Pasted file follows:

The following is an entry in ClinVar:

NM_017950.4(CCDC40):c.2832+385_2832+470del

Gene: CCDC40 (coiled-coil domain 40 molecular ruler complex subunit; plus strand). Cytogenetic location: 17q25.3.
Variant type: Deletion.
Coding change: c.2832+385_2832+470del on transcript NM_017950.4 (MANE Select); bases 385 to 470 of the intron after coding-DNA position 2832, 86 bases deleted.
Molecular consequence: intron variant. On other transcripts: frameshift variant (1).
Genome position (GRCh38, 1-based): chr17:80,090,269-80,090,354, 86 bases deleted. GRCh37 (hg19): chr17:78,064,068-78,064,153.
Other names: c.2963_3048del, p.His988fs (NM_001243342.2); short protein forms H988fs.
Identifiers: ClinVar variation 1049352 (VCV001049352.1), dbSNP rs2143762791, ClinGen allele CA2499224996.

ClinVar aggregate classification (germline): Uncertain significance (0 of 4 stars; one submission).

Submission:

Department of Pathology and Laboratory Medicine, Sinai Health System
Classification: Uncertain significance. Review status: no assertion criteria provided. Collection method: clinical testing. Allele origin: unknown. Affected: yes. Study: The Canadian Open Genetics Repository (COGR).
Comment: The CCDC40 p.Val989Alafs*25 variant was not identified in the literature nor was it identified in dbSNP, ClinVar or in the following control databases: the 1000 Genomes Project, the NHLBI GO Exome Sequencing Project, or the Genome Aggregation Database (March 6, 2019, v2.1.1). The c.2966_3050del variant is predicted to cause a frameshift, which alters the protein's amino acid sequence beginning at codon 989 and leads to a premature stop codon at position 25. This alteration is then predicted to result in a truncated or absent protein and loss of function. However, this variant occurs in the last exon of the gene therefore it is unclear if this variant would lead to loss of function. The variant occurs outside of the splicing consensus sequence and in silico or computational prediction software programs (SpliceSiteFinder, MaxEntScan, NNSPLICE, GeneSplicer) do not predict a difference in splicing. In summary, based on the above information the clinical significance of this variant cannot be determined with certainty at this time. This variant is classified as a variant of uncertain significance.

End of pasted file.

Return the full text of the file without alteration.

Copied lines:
The following is an entry in ClinVar:

NM_017950.4(CCDC40):c.2832+385_2832+470del

Gene: CCDC40 (coiled-coil domain 40 molecular ruler complex subunit; plus strand). Cytogenetic location: 17q25.3.
Variant type: Deletion.
Coding change: c.2832+385_2832+470del on transcript NM_017950.4 (MANE Select); bases 385 to 470 of the intron after coding-DNA position 2832, 86 bases deleted.
Molecular consequence: intron variant. On other transcripts: frameshift variant (1).
Genome position (GRCh38, 1-based): chr17:80,090,269-80,090,354, 86 bases deleted. GRCh37 (hg19): chr17:78,064,068-78,064,153.
Other names: c.2963_3048del, p.His988fs (NM_001243342.2); short protein forms H988fs.
Identifiers: ClinVar variation 1049352 (VCV001049352.1), dbSNP rs2143762791, ClinGen allele CA2499224996.

ClinVar aggregate classification (germline): Uncertain significance (0 of 4 stars; one submission).

Submission:

Department of Pathology and Laboratory Medicine, Sinai Health System
Classification: Uncertain significance. Review status: no assertion criteria provided. Collection method: clinical testing. Allele origin: unknown. Affected: yes. Study: The Canadian Open Genetics Repository (COGR).
Comment: The CCDC40 p.Val989Alafs*25 variant was not identified in the literature nor was it identified in dbSNP, ClinVar or in the following control databases: the 1000 Genomes Project, the NHLBI GO Exome Sequencing Project, or the Genome Aggregation Database (March 6, 2019, v2.1.1). The c.2966_3050del variant is predicted to cause a frameshift, which alters the protein's amino acid sequence beginning at codon 989 and leads to a premature stop codon at position 25. This alteration is then predicted to result in a truncated or absent protein and loss of function. However, this variant occurs in the last exon of the gene therefore it is unclear if this variant would lead to loss of function. The variant occurs outside of the splicing consensus sequence and in silico or computational prediction software programs (SpliceSiteFinder, MaxEntScan, NNSPLICE, GeneSplicer) do not predict a difference in splicing. In summary, based on the above information the clinical significance of this variant cannot be determined with certainty at this time. This variant is classified as a variant of uncertain significance.